Before discussing the matter of what recommendations could be made for the best SLR camera for beginners, one has to clear the matter of what exactly is meant by “beginners”. Is this person new to photography in general, or just new to SRL cameras?
I’m assuming the client I’m looking at has some experience in photography and is looking to upgrade from his inexpensive compact digital camera to something better, i.e. a SLR digital camera. He feels that his current instrument cannot meet his requirements any more – he has “outgrown” his digital compact camera.
He wants to do more, but his camera is not up to the challenge. There are two options concerning the best SLR camera for beginners: He could buy a good used, second-hand SLR, or buy a new entry level SLR.
The Drawbacks of Buying a Used SLR Camera
- Before 2009 SLR’s could only capture still pictures – no video.
- Live view LCD enabling a preview of the picture you’re about to take (as in compact digital cameras) has only recently become available in SLR’s, so chances are good that your used one will not have this excellent feature.
- Furthermore, dust control in older cameras is not that good, so you could be frustrated by dust showing up as small unwanted black spots in every picture.
- A good used SLR will have a lot of features which could confuse a novice.
So buying a new entry-level SLR seems to be the best option – this way you should arrive at the best SLR camera for beginners. Entry-level SLR’s, obviously, have limited features as compared to more expensive SLR’s, but this will not be a problem at all. As a matter of fact, this could actually be a blessing in disguise. In the case of high-end SLR’s the photographer is limited only by his own imagination when compiling his shot; the camera gives him limitless opportunity to tweak all aspects of how the image is captured by the electronic imaging sensor. Controlling all these variables will be a nightmare to a beginner, so not being able to do that to the same extent will not be a concern at all.
The “Limitations” of Entry Level SLR Cameras
- Usually entry-level SLR’s do not have the same scope of auto focusing as the high-end ones (less focusing points), which will only be a drawback when trying to take pictures of very fast moving subjects.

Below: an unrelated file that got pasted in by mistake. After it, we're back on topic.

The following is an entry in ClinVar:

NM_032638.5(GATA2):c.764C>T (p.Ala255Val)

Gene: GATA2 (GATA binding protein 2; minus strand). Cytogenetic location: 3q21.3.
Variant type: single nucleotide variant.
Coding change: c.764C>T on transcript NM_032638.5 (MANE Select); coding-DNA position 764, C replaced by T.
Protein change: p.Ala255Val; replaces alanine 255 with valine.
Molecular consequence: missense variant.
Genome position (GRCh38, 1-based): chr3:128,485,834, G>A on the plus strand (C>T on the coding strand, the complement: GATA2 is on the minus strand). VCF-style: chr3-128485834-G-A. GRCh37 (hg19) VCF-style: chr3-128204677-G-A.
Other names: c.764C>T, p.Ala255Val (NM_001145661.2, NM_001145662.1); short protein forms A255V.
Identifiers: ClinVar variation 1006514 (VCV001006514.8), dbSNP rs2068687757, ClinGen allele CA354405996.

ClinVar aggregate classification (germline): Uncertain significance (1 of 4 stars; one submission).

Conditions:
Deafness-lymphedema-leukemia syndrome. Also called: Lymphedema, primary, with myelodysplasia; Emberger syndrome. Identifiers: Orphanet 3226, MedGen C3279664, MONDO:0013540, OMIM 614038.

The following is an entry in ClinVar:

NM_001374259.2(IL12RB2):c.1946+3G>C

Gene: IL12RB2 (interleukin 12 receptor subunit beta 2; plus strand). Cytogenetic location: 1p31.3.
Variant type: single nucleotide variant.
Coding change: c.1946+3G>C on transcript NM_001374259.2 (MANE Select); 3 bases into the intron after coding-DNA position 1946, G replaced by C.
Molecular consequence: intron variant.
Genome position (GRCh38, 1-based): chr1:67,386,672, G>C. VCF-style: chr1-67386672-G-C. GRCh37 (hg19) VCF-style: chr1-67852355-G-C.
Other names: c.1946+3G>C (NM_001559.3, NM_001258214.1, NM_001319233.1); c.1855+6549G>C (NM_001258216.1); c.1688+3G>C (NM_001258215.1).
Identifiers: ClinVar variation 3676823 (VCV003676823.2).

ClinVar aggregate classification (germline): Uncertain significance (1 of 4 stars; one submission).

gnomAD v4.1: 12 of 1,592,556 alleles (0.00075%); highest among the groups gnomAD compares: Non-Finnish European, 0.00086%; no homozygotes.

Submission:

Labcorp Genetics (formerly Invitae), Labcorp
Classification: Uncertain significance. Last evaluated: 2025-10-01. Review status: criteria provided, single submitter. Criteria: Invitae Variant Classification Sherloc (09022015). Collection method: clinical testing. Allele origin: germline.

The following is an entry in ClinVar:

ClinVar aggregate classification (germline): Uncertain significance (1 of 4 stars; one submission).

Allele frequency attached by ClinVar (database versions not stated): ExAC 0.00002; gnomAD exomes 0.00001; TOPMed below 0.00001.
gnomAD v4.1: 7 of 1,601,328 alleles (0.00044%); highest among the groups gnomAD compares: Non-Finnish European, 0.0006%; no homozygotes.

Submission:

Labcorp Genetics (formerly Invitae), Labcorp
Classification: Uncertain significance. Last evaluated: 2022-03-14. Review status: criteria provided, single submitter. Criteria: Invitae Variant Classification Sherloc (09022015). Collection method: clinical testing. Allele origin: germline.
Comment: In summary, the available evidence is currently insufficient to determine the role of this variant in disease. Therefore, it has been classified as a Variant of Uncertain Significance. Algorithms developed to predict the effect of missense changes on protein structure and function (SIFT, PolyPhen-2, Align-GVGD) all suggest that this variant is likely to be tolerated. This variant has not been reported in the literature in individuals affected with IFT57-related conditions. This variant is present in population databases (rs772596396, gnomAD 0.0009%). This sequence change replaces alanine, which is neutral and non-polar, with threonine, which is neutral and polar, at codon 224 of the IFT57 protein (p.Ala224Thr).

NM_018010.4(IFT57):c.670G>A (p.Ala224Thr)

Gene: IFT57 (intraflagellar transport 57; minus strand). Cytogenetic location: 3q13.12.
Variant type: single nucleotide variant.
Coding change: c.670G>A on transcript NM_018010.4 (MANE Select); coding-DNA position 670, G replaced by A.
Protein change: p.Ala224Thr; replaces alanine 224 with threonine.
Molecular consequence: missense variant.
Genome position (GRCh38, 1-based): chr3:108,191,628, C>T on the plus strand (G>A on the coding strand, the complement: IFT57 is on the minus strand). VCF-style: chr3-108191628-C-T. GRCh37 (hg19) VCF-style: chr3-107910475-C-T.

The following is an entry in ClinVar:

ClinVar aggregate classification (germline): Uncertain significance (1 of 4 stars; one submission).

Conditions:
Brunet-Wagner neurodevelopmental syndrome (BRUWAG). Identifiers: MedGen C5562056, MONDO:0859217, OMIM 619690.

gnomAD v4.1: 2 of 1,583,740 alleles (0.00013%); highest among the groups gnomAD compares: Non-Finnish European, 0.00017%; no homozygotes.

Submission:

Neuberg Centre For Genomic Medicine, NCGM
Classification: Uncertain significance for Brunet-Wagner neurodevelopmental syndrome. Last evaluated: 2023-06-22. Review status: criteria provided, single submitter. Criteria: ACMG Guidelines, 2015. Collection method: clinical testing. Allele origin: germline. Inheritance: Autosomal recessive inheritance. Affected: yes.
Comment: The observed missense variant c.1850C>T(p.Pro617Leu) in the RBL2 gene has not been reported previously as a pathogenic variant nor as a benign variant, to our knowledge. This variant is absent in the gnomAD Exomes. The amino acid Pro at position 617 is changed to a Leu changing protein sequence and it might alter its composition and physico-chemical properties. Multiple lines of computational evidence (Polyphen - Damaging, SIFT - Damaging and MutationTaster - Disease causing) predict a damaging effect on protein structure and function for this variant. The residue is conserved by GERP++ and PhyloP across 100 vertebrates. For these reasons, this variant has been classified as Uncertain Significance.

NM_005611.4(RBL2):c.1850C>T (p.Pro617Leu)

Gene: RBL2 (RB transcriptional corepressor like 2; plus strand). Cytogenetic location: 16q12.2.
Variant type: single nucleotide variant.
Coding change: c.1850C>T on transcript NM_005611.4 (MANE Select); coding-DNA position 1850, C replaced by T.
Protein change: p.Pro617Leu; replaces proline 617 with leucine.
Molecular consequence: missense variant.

- Entry-level SLR’s also has a lower continuous capture speeds, but it’s highly unlikely that a beginner will even think of using this feature at all.
General Guidelines For Buying an entry-level SLR camera
- Limit yourself as far as cost is concerned. About $900 should be the maximum.
- Make sure you choose one which is easy to use. Entry-level ones are supposed to be user-friendly, but make sure.
- Go for either a Nikon or a Canon. These are the two giants in the industry and you cannot go wrong buying into these brand names. There’s another very important reason for this strategy: In no time you might be considering buying lenses and with a Canon or a Nikon this will never be a problem. Even though you might have an entry-level SLR camera, you can add any lens – even very expensive ones – to cameras from these brands. In other words, if you’re considering buying into a system, go for one of these two brands.
- Megapixels are not as important as you might think. Most DSLR’s come with 10 MP and that’s quite enough. As a matter of fact, nowadays many argue that 6MP are enough for most photographers.
- Weight could be an issue. Make sure you will be comfortable with the weight of the camera. The Canon and the Nikon cameras recommended here are as close to feather-like as can get, weighing in atless than 500 grams (bodies only).